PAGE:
In February of 2001, the Institute Advisory Board was announced. The members of the Advisory Board come from across Canada, and reflect diverse disciplines such as women’s health, sociology, psychology, medicine, nursing, and anthropology and expertise in practice, policy and public arenas. For example, members include Penny Ballem, Vice-President, Children’s and Women’s Health Centre, B.C.; Ian Manion, Director of Research, Mental Health Patient Service, Children’s Hospital of Eastern Ontario (CHEO); Sandra Bentley, Senior Policy Advisor on the Status of Women, P.E.I.; Irving Rootman, Director, Centre for Health Promotion, University of Toronto and Madeline Boscoe, Executive Director, Canadian Women’s Health Network.

In the spring of 2001, IGH engaged in extensive consultations with varied stakeholders across the country, to generate input about priority directions in gender and health research. This process shaped the Institutes’ five research priorities and "top ten" themes: Improved Access and Equity for Marginalized Populations and Vulnerable Groups (gender, health equity and access to health services for vulnerable groups; gender, violence and health across the lifespan); Promoting Health in the Context of Chronic Conditions (gender and chronic conditions over the lifespan; gender and cardiovascular health); Gender and Health Across the Lifespan (gender and healthy child development; gender and healthy aging; gender, work, leisure and health; gender and mental health in a changing society; gender and reproductive and sexual health); Promoting Positive Health Behaviours (gender, promoting health behaviours and preventing addictions); Gender and the Environment.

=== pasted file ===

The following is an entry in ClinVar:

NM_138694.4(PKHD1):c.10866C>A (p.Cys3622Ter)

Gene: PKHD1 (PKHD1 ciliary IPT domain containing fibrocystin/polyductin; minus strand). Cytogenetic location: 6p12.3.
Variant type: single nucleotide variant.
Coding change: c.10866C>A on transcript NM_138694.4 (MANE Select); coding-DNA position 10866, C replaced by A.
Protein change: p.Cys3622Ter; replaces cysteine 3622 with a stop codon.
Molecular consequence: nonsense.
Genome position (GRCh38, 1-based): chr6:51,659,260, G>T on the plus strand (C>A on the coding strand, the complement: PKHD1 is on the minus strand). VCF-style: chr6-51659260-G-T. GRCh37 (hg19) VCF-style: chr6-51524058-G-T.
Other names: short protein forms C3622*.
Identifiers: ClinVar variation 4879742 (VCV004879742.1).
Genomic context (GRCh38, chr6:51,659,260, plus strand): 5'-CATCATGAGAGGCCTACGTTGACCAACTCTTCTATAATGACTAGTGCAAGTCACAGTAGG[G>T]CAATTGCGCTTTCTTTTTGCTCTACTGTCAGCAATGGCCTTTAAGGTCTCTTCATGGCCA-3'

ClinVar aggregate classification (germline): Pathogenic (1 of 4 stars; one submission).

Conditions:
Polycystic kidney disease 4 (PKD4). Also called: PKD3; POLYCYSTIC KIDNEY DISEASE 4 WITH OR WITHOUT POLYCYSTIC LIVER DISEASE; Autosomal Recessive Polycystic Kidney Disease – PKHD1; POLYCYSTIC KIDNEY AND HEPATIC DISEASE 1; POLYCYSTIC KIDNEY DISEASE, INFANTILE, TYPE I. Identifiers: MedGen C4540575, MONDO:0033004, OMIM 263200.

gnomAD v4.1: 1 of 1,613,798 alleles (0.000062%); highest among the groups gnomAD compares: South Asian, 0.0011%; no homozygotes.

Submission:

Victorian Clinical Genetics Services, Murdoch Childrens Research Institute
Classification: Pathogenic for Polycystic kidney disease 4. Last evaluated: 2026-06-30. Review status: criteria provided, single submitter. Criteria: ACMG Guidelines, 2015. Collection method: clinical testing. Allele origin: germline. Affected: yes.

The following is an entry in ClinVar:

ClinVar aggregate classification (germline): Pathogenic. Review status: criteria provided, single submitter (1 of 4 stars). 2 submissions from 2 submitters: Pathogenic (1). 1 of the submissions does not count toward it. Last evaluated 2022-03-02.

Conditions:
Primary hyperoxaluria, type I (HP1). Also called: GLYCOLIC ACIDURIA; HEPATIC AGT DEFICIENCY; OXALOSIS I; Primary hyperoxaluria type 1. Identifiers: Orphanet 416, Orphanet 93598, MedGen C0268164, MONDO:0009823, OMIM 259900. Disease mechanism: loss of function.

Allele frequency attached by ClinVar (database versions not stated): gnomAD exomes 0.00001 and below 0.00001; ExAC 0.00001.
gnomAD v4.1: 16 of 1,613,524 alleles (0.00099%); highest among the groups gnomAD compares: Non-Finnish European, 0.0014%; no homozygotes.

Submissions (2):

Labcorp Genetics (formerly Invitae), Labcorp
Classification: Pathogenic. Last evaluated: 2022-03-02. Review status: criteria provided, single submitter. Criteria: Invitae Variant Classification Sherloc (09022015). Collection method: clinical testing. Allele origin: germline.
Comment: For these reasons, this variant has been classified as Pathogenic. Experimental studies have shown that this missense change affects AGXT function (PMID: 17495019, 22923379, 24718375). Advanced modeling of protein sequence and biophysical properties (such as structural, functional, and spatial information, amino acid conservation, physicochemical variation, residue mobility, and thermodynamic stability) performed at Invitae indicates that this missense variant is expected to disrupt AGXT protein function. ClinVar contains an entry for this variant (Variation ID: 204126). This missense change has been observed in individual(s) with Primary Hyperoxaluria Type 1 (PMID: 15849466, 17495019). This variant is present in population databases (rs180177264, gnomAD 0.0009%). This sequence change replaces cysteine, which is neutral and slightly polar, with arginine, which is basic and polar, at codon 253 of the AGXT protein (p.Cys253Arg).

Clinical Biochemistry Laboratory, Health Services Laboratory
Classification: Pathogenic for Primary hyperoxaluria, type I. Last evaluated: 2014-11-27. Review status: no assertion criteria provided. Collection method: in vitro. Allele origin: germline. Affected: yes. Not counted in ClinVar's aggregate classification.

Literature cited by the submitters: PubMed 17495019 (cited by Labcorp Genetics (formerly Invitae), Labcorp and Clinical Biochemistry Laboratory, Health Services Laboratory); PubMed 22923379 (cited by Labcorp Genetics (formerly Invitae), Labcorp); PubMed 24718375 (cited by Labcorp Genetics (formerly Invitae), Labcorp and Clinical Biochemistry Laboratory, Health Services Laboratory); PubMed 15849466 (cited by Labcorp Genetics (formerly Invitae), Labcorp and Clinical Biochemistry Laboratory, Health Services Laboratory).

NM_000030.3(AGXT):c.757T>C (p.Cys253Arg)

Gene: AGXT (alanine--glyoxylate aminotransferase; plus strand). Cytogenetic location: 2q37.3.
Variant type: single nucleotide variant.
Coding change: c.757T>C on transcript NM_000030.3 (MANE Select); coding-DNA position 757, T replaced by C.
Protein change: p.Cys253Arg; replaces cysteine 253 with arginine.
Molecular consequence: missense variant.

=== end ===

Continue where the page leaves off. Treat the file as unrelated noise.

IGH launches strategic initiatives in 2001-2002
In their first year of operations, all Institutes have launched strategic research and research capacity building initiatives. These initiatives have increased funding opportunities for researchers in all the four CIHR research pillars, particularly in areas of health services, policy, and population health research.

Strategic Initiatives launched by IGH in partnership with other CIHR Institutes include: New Perspectives on Gender and Health (Seed Grants, Opportunity Grants, and Re-training Awards to stimulate research and build research capacity relevant to the five research priorities of the Institute); New Emerging Teams (NET) program (to promote growth of small existing research teams or formation of new teams to focus on research priorities in gender, violence and health and chronic conditions); Improving Access to Appropriate Health Services for Marginalized Groups (to support innovative projects that will inform policy, program and management decisions related to this research priority), and CIHR Health Research Training Initiative (to support the development of innovative, trans-disciplinary training programs in health research that increase the capacity of health researchers in Canada and that reflect the scope of research priorities across Institutes).

Watch for opportunities, upcoming events and activities

  • Launch of 2002-2003 strategic initiatives focused on the five research priorities (e.g., New Perspectives on Gender and Health, Improving Access to Appropriate Health Services for Marginalized Groups) and initiatives focused on research training and capacity building;




  • International Think Tank on Sex, Gender and Health and Symposium for IGH Award Recipients planned for late August 2002;




  • Cross-Institute collaborations (e.g., Tobacco Control Research Summit, National Workshop on Environmental Influences on Health, Rural Health Research Strategy);




  • Launch of a listserv to communicate with researchers and people in policy, program planning and the community.

For more information on the CIHR, check their website at http://www.cihr.ca or the IGH website: http://www.cihr.ca/institutes/igh/igh_e.shtml.
To register on the CIHR mailing list: http://www.cihr.ca/institutes/igh/igh_contact_us_e.shtml.